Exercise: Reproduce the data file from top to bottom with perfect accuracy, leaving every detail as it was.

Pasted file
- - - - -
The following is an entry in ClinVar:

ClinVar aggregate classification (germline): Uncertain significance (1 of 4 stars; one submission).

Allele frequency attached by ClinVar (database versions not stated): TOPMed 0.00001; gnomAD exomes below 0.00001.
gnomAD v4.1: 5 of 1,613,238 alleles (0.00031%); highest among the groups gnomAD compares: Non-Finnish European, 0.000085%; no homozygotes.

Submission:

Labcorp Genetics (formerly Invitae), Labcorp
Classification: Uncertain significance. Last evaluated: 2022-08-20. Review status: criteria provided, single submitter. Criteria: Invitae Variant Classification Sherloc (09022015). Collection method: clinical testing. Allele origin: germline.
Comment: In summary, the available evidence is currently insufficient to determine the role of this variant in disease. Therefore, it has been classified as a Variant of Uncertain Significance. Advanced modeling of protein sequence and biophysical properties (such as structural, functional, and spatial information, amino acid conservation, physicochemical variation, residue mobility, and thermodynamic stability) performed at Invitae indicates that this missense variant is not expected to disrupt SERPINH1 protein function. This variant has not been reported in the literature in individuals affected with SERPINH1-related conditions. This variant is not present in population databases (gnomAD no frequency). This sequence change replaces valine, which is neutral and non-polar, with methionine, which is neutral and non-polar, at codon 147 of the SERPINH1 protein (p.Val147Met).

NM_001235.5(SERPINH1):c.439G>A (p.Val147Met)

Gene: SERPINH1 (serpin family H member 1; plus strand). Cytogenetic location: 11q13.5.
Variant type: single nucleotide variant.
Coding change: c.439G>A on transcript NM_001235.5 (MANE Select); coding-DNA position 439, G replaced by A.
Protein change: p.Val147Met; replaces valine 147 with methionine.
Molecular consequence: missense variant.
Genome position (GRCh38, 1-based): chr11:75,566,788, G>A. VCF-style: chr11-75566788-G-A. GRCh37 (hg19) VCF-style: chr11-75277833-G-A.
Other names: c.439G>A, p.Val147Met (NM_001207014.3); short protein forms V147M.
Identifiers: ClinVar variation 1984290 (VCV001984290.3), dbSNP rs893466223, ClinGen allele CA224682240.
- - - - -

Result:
The following is an entry in ClinVar:

ClinVar aggregate classification (germline): Uncertain significance (1 of 4 stars; one submission).

Allele frequency attached by ClinVar (database versions not stated): TOPMed 0.00001; gnomAD exomes below 0.00001.
gnomAD v4.1: 5 of 1,613,238 alleles (0.00031%); highest among the groups gnomAD compares: Non-Finnish European, 0.000085%; no homozygotes.

Submission:

Labcorp Genetics (formerly Invitae), Labcorp
Classification: Uncertain significance. Last evaluated: 2022-08-20. Review status: criteria provided, single submitter. Criteria: Invitae Variant Classification Sherloc (09022015). Collection method: clinical testing. Allele origin: germline.
Comment: In summary, the available evidence is currently insufficient to determine the role of this variant in disease. Therefore, it has been classified as a Variant of Uncertain Significance. Advanced modeling of protein sequence and biophysical properties (such as structural, functional, and spatial information, amino acid conservation, physicochemical variation, residue mobility, and thermodynamic stability) performed at Invitae indicates that this missense variant is not expected to disrupt SERPINH1 protein function. This variant has not been reported in the literature in individuals affected with SERPINH1-related conditions. This variant is not present in population databases (gnomAD no frequency). This sequence change replaces valine, which is neutral and non-polar, with methionine, which is neutral and non-polar, at codon 147 of the SERPINH1 protein (p.Val147Met).

NM_001235.5(SERPINH1):c.439G>A (p.Val147Met)

Gene: SERPINH1 (serpin family H member 1; plus strand). Cytogenetic location: 11q13.5.
Variant type: single nucleotide variant.
Coding change: c.439G>A on transcript NM_001235.5 (MANE Select); coding-DNA position 439, G replaced by A.
Protein change: p.Val147Met; replaces valine 147 with methionine.
Molecular consequence: missense variant.
Genome position (GRCh38, 1-based): chr11:75,566,788, G>A. VCF-style: chr11-75566788-G-A. GRCh37 (hg19) VCF-style: chr11-75277833-G-A.
Other names: c.439G>A, p.Val147Met (NM_001207014.3); short protein forms V147M.
Identifiers: ClinVar variation 1984290 (VCV001984290.3), dbSNP rs893466223, ClinGen allele CA224682240.